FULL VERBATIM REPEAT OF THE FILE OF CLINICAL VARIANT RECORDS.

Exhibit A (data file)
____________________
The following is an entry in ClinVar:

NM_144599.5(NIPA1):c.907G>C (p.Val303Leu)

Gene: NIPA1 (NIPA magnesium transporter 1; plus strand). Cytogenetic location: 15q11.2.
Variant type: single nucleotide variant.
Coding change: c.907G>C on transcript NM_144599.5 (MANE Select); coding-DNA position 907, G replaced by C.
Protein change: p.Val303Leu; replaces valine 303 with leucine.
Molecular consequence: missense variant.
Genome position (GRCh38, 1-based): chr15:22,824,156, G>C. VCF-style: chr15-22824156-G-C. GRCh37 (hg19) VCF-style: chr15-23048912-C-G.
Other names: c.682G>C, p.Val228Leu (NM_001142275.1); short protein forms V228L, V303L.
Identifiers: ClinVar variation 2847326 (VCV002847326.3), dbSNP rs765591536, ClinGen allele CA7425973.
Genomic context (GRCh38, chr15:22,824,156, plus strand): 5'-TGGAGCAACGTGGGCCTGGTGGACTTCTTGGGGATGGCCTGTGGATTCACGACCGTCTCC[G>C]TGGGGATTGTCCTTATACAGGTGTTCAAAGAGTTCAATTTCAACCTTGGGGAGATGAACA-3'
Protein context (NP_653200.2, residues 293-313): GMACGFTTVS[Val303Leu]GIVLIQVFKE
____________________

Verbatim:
The following is an entry in ClinVar:

NM_144599.5(NIPA1):c.907G>C (p.Val303Leu)

Gene: NIPA1 (NIPA magnesium transporter 1; plus strand). Cytogenetic location: 15q11.2.
Variant type: single nucleotide variant.
Coding change: c.907G>C on transcript NM_144599.5 (MANE Select); coding-DNA position 907, G replaced by C.
Protein change: p.Val303Leu; replaces valine 303 with leucine.
Molecular consequence: missense variant.
Genome position (GRCh38, 1-based): chr15:22,824,156, G>C. VCF-style: chr15-22824156-G-C. GRCh37 (hg19) VCF-style: chr15-23048912-C-G.
Other names: c.682G>C, p.Val228Leu (NM_001142275.1); short protein forms V228L, V303L.
Identifiers: ClinVar variation 2847326 (VCV002847326.3), dbSNP rs765591536, ClinGen allele CA7425973.
Genomic context (GRCh38, chr15:22,824,156, plus strand): 5'-TGGAGCAACGTGGGCCTGGTGGACTTCTTGGGGATGGCCTGTGGATTCACGACCGTCTCC[G>C]TGGGGATTGTCCTTATACAGGTGTTCAAAGAGTTCAATTTCAACCTTGGGGAGATGAACA-3'
Protein context (NP_653200.2, residues 293-313): GMACGFTTVS[Val303Leu]GIVLIQVFKE